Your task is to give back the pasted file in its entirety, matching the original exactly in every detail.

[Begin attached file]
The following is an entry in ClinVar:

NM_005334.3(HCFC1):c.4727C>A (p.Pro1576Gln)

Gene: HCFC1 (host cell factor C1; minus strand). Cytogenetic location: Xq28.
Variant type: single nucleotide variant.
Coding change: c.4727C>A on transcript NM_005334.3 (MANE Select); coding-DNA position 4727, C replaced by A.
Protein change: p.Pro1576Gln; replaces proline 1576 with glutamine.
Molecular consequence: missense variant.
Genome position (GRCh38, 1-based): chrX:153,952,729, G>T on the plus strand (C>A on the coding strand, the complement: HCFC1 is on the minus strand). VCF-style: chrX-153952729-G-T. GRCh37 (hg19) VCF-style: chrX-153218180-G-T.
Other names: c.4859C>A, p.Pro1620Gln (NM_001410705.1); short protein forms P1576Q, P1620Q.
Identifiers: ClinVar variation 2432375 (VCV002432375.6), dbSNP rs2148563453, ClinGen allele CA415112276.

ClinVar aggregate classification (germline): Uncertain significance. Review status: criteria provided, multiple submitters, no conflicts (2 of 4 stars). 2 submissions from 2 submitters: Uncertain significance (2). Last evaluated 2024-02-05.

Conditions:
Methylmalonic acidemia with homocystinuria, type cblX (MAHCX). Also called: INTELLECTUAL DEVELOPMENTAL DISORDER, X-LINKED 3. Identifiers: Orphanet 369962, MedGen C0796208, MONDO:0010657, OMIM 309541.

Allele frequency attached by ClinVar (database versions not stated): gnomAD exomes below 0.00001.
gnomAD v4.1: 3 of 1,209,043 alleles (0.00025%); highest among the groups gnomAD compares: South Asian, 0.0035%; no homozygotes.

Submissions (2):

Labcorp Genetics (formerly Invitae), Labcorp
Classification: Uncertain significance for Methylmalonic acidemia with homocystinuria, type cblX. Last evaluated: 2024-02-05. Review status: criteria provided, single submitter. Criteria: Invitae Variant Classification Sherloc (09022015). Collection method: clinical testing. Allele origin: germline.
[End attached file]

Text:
The following is an entry in ClinVar:

NM_005334.3(HCFC1):c.4727C>A (p.Pro1576Gln)

Gene: HCFC1 (host cell factor C1; minus strand). Cytogenetic location: Xq28.
Variant type: single nucleotide variant.
Coding change: c.4727C>A on transcript NM_005334.3 (MANE Select); coding-DNA position 4727, C replaced by A.
Protein change: p.Pro1576Gln; replaces proline 1576 with glutamine.
Molecular consequence: missense variant.
Genome position (GRCh38, 1-based): chrX:153,952,729, G>T on the plus strand (C>A on the coding strand, the complement: HCFC1 is on the minus strand). VCF-style: chrX-153952729-G-T. GRCh37 (hg19) VCF-style: chrX-153218180-G-T.
Other names: c.4859C>A, p.Pro1620Gln (NM_001410705.1); short protein forms P1576Q, P1620Q.
Identifiers: ClinVar variation 2432375 (VCV002432375.6), dbSNP rs2148563453, ClinGen allele CA415112276.

ClinVar aggregate classification (germline): Uncertain significance. Review status: criteria provided, multiple submitters, no conflicts (2 of 4 stars). 2 submissions from 2 submitters: Uncertain significance (2). Last evaluated 2024-02-05.

Conditions:
Methylmalonic acidemia with homocystinuria, type cblX (MAHCX). Also called: INTELLECTUAL DEVELOPMENTAL DISORDER, X-LINKED 3. Identifiers: Orphanet 369962, MedGen C0796208, MONDO:0010657, OMIM 309541.

Allele frequency attached by ClinVar (database versions not stated): gnomAD exomes below 0.00001.
gnomAD v4.1: 3 of 1,209,043 alleles (0.00025%); highest among the groups gnomAD compares: South Asian, 0.0035%; no homozygotes.

Submissions (2):

Labcorp Genetics (formerly Invitae), Labcorp
Classification: Uncertain significance for Methylmalonic acidemia with homocystinuria, type cblX. Last evaluated: 2024-02-05. Review status: criteria provided, single submitter. Criteria: Invitae Variant Classification Sherloc (09022015). Collection method: clinical testing. Allele origin: germline.